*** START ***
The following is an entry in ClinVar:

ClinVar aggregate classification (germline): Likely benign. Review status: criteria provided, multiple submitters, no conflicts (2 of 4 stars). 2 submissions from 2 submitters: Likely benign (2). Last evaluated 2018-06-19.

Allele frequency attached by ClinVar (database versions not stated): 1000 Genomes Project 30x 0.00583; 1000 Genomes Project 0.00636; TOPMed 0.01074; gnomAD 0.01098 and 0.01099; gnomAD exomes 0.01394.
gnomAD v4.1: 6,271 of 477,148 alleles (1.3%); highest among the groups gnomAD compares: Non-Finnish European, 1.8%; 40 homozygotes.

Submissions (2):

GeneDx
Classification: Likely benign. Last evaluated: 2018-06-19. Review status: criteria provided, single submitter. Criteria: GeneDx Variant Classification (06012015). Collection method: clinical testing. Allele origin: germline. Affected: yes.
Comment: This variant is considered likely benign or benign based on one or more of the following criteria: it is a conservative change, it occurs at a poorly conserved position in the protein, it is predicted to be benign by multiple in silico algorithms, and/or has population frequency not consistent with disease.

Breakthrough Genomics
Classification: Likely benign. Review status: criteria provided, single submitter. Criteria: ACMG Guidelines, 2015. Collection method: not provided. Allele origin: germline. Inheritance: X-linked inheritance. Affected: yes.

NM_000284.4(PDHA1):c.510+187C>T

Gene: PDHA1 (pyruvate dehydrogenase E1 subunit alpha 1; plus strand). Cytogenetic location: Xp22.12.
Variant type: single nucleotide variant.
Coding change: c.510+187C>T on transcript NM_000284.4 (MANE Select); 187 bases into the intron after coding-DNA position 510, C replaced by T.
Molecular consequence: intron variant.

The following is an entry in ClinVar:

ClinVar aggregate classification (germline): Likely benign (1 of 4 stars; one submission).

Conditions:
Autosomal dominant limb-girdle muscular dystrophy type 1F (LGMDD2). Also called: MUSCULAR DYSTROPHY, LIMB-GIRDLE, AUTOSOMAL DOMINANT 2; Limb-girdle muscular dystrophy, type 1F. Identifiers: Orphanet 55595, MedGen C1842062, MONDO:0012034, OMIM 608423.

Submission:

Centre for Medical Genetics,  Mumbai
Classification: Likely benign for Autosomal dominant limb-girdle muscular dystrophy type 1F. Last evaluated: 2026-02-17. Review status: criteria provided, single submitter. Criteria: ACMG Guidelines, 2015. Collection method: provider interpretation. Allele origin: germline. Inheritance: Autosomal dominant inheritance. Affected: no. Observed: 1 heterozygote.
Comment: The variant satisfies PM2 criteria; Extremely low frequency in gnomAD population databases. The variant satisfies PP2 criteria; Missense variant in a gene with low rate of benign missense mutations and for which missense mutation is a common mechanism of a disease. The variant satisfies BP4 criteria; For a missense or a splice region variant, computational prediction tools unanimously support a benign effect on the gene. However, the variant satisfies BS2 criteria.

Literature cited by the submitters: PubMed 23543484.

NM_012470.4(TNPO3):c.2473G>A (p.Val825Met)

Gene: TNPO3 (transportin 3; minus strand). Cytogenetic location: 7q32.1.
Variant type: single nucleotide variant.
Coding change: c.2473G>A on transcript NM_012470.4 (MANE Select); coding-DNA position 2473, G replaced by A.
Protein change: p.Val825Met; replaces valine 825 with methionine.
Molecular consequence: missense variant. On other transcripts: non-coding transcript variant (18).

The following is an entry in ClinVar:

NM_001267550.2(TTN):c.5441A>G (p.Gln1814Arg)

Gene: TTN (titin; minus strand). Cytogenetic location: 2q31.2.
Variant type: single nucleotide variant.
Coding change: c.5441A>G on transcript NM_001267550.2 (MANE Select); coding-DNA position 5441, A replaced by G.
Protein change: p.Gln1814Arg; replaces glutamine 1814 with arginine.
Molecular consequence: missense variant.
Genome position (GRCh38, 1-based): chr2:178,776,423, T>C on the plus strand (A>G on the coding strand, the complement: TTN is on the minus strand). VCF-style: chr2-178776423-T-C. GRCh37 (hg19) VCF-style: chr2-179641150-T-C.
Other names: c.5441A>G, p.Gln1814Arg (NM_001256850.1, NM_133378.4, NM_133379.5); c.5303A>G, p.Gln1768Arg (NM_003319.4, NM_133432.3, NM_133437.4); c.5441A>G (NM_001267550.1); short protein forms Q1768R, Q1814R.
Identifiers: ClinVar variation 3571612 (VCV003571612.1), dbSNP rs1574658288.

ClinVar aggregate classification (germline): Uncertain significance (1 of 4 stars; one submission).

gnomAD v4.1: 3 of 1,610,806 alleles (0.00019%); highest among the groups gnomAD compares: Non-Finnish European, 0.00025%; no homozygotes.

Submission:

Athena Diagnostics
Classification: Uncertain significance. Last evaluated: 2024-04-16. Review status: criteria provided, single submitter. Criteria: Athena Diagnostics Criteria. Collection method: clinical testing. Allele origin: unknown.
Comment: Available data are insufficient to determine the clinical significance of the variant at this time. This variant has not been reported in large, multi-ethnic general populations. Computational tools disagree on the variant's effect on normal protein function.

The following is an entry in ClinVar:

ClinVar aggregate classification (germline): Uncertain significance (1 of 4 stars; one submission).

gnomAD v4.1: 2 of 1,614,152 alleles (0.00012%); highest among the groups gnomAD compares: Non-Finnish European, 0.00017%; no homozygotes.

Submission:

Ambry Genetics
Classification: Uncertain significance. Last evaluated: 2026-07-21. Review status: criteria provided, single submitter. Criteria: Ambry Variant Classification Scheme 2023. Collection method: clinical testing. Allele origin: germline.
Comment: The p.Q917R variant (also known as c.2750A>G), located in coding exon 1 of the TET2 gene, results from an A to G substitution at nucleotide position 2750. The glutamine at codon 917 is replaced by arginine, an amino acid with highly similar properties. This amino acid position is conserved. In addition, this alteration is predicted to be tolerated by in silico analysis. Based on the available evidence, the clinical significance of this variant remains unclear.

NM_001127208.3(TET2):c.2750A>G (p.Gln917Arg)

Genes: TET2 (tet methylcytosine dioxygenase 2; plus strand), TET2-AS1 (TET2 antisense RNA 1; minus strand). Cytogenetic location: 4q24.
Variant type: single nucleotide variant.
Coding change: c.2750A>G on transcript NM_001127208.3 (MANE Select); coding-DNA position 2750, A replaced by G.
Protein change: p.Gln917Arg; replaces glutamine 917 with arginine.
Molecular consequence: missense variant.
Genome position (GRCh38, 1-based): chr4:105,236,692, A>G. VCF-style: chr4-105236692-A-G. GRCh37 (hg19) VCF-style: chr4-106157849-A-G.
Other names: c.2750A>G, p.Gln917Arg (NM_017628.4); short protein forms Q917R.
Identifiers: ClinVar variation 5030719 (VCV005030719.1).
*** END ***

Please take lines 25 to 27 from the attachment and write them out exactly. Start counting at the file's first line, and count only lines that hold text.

NM_012470.4(TNPO3):c.2473G>A (p.Val825Met)

Gene: TNPO3 (transportin 3; minus strand). Cytogenetic location: 7q32.1.
Variant type: single nucleotide variant.